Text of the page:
Monday, 10 March 2008

Bilingual children do better!

You may already know that bilingual schoolchildren perform significantly better on standardized tests, are better at problem solving, are better at mathematics and, of course, language. But did you know that bilingual children also tend to read earlier?

Dr. Ellen Bialystok, a York University linguist, concluded from her studies that children who are exposed to a second language early in life learn to read at a younger age than their monolingual peers. In her study, preschool children were tested on their understanding of letters as symbols. The children who spoke English only could recite the letters but could not read without the help of pictures. On the other hand, the bilingual preschoolers understood written language without the use of pictures. The bilingual children scored twice as high on language tests as the monolingual children. Dr. Bialystok concluded that the bilingual children were simply better prepared to tie symbols to words and words to meaning!

3 comments:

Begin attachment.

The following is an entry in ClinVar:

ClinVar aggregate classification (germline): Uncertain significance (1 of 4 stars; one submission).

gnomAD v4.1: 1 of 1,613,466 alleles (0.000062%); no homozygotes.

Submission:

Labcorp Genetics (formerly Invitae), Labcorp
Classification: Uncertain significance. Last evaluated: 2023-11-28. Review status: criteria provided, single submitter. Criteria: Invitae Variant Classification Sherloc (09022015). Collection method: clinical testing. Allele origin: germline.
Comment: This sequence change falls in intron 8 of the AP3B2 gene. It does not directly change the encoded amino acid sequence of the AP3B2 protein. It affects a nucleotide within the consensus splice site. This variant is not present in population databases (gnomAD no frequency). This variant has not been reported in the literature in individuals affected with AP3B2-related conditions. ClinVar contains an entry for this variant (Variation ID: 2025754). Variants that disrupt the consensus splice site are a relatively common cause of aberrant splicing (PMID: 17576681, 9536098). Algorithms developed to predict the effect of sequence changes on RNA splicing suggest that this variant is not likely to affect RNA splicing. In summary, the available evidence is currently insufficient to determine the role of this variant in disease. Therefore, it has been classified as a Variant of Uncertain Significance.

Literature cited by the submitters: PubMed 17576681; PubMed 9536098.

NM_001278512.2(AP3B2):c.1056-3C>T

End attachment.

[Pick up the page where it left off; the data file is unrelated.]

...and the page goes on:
Emigré said...

I can tell you my nephew is starting to talk very very late. Now he is 5 years old and is starting to talk. In my opinion this is because he is quadrilingual (Italian, Russian, English and French). Is this normal? I think so...
Anyway he is not the only one. Now people travel a lot and often find love abroad. In my family there are this four languages and each day you can find yourself looking for words in totally different idiomas. I like it!!
In 2008, French are the only ones who keep speaking just one poor language. Maybe they are less open-minded. Or their brain can't learn more than one? What do you think?

http://frenchconspiracy.blogspot.com/

Emigré

Cherrye said...

Interesting. I spoke only French (and I am not any good at it) to my nephew for the first 2 years of his life. He read very early, and in fact kinda taught himself to read. We were amazed when he started reading words and phrases when he was 4!

Tiffani said...

I wonder if these conclusions hold true for deaf children who hear with cochlear implants and who learn sign language as well.

Caroline, your blog is so interesting to me, especially since I've never been out of the country. I think you've got a great niche.

See you "in class!"